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Let me look at some numbers, drawing from various sources — national as well as international, in particular World Development Reports of the World Bank and Human Development Reports of the United Nations. Life expectancy at birth in China is 73.5 years; in India it is still 64.4 years. Infant mortality rate is 50 per thousand in India, compared with just 17 in China, and the under-5 mortality rate is 66 for Indians and 19 for the Chinese. China's adult literacy rate is 94 per cent, compared with India's 65 per cent, and mean years of schooling in India is 4.4 years, compared with 7.5 years in China. In our effort to reverse the lack of schooling of girls, India's literacy rate for women between the ages of 15 and 24 has certainly risen, but it is still below 80 per cent, whereas in China it is 99 per cent. Almost half of our children are undernourished compared with a very tiny proportion in China. Only 66 per cent of Indian children are immunised with triple vaccine (DPT), as opposed to 97 per cent in China. Comparing ourselves with China in these really important matters would be a very good perspective, and they can both inspire us and give us illumination about what to do — and what not to do, particularly the glib art of doing nothing.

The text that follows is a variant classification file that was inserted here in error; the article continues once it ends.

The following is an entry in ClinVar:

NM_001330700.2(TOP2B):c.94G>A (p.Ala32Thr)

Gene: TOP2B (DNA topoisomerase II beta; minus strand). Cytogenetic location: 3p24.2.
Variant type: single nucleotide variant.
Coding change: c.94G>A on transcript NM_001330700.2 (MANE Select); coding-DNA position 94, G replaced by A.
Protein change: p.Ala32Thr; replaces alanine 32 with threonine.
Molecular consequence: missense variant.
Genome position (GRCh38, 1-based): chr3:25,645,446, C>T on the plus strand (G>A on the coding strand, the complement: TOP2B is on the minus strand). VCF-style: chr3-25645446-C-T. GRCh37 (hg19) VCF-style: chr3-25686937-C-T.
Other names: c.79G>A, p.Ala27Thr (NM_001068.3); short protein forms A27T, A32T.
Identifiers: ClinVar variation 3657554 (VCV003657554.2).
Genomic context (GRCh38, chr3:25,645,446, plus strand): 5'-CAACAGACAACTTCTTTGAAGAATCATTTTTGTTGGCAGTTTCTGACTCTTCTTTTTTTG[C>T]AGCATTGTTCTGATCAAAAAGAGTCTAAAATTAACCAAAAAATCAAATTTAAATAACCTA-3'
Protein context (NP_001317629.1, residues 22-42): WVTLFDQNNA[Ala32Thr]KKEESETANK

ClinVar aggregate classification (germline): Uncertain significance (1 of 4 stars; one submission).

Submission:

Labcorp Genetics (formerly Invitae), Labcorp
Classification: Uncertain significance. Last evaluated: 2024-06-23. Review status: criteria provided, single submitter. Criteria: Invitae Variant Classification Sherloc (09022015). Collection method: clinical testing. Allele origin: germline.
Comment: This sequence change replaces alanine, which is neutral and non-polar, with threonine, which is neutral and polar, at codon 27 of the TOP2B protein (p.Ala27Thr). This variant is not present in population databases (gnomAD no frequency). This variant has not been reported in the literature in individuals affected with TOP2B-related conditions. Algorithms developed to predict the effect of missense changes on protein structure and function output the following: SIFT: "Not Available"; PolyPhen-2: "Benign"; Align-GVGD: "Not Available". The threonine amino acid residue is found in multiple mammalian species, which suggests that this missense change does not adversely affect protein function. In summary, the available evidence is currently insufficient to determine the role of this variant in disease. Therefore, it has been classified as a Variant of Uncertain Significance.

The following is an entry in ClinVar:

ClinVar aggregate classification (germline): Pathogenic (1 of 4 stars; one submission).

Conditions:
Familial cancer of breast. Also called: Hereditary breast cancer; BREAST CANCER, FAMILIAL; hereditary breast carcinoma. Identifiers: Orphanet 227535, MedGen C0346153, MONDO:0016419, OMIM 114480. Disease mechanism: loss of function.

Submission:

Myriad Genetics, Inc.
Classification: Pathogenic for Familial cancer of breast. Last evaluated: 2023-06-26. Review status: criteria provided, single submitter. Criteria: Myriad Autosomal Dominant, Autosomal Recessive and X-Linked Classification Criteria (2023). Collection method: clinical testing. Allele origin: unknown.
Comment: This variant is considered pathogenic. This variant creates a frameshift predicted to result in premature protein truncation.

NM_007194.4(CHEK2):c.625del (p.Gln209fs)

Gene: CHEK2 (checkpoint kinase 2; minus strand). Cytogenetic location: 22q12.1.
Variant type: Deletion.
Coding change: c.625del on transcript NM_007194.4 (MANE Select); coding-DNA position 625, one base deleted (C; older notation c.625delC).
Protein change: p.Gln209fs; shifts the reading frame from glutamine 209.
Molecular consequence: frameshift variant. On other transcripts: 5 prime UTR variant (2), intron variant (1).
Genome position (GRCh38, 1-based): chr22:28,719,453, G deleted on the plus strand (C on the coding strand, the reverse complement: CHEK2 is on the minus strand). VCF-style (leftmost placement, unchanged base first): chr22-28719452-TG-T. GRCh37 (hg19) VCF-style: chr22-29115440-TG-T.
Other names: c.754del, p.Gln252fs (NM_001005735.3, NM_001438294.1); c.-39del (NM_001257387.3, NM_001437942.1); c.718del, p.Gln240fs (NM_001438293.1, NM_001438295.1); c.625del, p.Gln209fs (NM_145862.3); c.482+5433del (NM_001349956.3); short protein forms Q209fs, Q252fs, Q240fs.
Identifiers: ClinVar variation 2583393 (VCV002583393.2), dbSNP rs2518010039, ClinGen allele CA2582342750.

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Life expectancy in Bangladesh is 66.9 years compared with India's 64.4. The proportion of underweight children in Bangladesh (41.3 per cent) is a little lower than in India (43.5), and its fertility rate (2.3) is also lower than India's (2.7). Mean years of schooling amount to 4.8 years in Bangladesh compared with India's 4.4 years. While India is ahead of Bangladesh in male literacy rate in the youthful age-group of 15-24, the female rate in Bangladesh is higher than in India. Interestingly, the female literacy rate among young Bangladeshis is actually higher than the male rate, whereas young females still do much worse than young males in India. There is much evidence to suggest that Bangladesh's current progress has much to do with the role that liberated Bangladeshi women are beginning to play in the country.